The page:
Hellquist, Barbro Numan; Czene, Kamila; Hjälm, Anna; Nyström, Lennarth; Jonsson, Håkan

    2015-01-15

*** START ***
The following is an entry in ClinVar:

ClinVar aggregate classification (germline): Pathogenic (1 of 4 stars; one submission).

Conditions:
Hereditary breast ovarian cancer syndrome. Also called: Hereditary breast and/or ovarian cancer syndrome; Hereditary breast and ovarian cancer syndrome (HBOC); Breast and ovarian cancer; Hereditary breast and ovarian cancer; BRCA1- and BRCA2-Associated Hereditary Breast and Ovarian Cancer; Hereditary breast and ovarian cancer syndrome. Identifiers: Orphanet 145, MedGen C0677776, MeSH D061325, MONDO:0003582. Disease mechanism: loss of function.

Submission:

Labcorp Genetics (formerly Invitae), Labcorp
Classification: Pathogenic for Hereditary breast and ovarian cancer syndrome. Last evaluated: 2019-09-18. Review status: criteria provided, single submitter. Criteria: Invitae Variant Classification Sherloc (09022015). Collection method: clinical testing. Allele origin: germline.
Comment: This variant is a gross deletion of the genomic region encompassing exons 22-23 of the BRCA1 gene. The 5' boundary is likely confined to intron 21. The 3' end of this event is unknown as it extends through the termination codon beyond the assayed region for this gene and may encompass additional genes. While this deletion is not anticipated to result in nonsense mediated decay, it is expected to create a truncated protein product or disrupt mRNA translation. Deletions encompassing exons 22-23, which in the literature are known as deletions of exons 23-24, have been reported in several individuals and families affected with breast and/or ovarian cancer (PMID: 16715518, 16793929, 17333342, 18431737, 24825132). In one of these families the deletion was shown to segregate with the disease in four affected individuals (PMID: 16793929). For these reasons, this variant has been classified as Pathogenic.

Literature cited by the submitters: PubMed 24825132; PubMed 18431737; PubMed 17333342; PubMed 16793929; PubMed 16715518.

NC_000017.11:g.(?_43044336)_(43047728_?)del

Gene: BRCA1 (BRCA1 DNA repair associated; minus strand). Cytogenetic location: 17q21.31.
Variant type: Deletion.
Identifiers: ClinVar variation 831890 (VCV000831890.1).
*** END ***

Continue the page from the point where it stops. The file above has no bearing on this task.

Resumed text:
Invitation to mammography screening of women aged 40 to 49 years is a matter of debate in many countries and a cost-effective alternative in countries without screening among women aged 40 to 49 years could be inviting those at higher risk. The relative effectiveness of mammography screening was estimated for subgroups based on the breast cancer risk factors parity, age at time of birth of first child, and socioeconomic status (SES). The SCReening of Young Women (SCRY) database consists of all women aged 40 to 49 years in Sweden between 1986 and 2005 and was split into a study and control group. The study group consisted of women residing in areas in which women aged 40 to 49 years were invited to screening and the control group of women in areas in which women aged 40 to 49 years were not invited to screening. Rate ratio (RR) estimates were calculated for 2 exposures: invitation and attendance. There were striking similarities noted in the RR pattern for women invited to and attending screening and no statistically significant difference or trend in the RR was noted by risk group. The RR estimates increased by increasing parity for parity of 0 to 2 and ranged from 0.55 (95% confidence interval [95% CI], 0.38-0.79) to 0.79 (95% CI, 0.65-0.95) for attending women. The RR for women with high SES was lower than that for women with low SES (RR, 0.72 [95% CI, 0.60-0.86] and RR, 0.79 [95% CI, 0.63-0.99], respectively). For women aged 20 to 24 years at the time of the birth of their first child, the RR was 0.73 (95% CI, 0.58-0.91) and estimates for other ages were similar. There was no statistically significant difference noted in the relative effectiveness of mammography screening by parity, age at the time of birth of the first child, or SES. © 2014 American Cancer Society.